Their mouths have drunken the eternal wine-
The draught that Baal in oblivion sips.
Unseen about their courts the adder slips,
Unheard the sucklings of the leopard whine;
The toad has found a resting-place divine,
And bloats in stupor between Ammon's lips.
O Carthage and the unreturning ships,
The fallen pinnacle, the shifting Sign!
Lo! when I hear from voiceless court and fane
Time's adoration of eternity,-
The cry of kingdoms past and gods undone,
I stand as one whose feet at noontide gain
A lonely shore; who feels his soul set free,
And hears the blind sea chanting to the sun.

George Sterling (1869

THE MAGIC MIRROR

The Magic Mirror makes not nór unmakes, Charms none to sleep nor any from sleep wakes; It only giveth back the thing it takes.

It is the heart's own cheer that makes it glad,
And one's own bitterness will drive him mad;
It needeth not that other help be had.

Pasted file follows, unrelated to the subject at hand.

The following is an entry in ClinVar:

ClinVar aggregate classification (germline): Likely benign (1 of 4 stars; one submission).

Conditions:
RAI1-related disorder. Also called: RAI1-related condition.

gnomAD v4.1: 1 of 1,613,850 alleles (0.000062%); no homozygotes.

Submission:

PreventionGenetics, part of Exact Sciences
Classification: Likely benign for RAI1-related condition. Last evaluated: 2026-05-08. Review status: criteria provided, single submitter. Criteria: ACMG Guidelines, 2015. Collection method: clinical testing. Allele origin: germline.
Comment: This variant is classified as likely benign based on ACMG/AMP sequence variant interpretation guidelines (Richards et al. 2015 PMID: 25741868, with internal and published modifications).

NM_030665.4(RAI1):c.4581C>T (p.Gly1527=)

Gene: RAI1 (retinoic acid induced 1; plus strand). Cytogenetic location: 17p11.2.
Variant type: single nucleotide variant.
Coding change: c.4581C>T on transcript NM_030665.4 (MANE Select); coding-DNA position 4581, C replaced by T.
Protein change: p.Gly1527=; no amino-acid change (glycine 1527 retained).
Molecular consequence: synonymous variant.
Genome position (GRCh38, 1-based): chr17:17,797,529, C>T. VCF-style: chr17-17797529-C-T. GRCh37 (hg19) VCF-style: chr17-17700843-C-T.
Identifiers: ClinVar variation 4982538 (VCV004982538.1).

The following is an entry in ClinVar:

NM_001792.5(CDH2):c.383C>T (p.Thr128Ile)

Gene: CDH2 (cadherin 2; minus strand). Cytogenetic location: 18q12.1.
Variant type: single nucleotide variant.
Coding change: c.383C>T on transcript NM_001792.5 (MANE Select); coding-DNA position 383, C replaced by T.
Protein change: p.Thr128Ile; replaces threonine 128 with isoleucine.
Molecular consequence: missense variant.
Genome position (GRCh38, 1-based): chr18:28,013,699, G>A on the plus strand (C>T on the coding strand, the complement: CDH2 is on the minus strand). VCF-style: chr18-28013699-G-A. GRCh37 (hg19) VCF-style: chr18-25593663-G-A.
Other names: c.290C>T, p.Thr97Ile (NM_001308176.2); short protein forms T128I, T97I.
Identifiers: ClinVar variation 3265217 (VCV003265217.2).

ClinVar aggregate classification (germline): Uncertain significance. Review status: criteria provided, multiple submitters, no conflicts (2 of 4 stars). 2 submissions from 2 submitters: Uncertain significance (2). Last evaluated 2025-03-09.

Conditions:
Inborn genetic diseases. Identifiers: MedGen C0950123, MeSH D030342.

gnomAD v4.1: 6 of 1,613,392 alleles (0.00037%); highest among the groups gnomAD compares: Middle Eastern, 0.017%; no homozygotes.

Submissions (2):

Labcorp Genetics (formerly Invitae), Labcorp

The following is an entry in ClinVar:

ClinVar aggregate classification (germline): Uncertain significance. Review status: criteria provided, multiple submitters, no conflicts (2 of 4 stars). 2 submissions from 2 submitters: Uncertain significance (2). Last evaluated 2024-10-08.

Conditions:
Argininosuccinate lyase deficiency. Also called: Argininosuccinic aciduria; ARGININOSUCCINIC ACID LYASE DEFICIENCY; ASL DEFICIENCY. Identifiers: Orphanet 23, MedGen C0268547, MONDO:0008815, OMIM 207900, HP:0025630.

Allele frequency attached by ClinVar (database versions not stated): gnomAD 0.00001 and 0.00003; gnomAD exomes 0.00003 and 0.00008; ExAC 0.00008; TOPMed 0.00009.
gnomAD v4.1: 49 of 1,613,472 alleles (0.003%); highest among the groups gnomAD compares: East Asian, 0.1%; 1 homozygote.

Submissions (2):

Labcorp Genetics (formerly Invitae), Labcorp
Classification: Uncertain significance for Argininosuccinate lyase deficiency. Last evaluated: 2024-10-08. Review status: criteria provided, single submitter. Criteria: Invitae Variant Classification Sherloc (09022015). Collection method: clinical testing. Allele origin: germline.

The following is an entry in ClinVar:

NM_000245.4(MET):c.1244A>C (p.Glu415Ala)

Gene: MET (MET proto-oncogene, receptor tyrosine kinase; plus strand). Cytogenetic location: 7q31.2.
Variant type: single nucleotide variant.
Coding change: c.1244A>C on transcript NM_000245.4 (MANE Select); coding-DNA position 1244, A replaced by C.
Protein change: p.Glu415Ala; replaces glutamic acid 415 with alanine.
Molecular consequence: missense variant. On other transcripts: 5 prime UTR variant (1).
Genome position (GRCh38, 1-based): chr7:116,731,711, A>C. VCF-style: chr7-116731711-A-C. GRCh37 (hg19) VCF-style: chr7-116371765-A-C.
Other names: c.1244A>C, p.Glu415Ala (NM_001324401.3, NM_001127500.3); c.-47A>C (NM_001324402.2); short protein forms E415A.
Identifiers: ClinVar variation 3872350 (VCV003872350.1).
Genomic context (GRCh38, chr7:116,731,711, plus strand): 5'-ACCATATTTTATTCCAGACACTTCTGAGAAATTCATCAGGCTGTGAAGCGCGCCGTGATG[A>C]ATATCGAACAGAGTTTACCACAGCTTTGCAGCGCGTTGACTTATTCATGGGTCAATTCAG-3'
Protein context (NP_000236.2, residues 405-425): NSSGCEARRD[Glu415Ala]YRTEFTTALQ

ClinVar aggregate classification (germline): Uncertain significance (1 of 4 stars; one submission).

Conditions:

The Mirror maketh none to rise or fall;
To him that hath not doth no portion call;
To him that hath is freely given all.

They see themselves who look in Fortune's face;
Unto the sad is sadness Heaven's grace,
And to the souls that love is love's embrace.

Henry Mills Alden (1836–

EBB AND FLOW

I WALKED beside the evening sea,
And dreamed a dream that could not be;
The waves that plunged along the shore
Said only—“Dreamer, dream no more!”

But still the legions charged the beach;
Loud rang their battle-cry, like speech;
But changed was the imperial strain:
It murmured—“Dreamer, dream again!”

I homeward turned from out the gloom,-
That sound I heard not in my room;
But suddenly a sound, that stirred
Within my very breast, I heard.

It was my heart, that like a sea
Within my breast beat ceaselessly:
But like the waves along the shore,
It said—“Dream on!” and “Dream no more!”

George William Curtis (1824-1892) THE KING OF DREAMS

SOME must delve when the dawn is nigh;

Some must toil when the noonday beams;
But when night comes, and the soft winds sigh,

Every man is a King of Dreams!

One must plod while another must ply

At plow or loom till the sunset streams,
But when night comes, and the moon rides high,

Every man is a King of Dreams!

One is slave to a master's cry,

Another serf to a despot seems,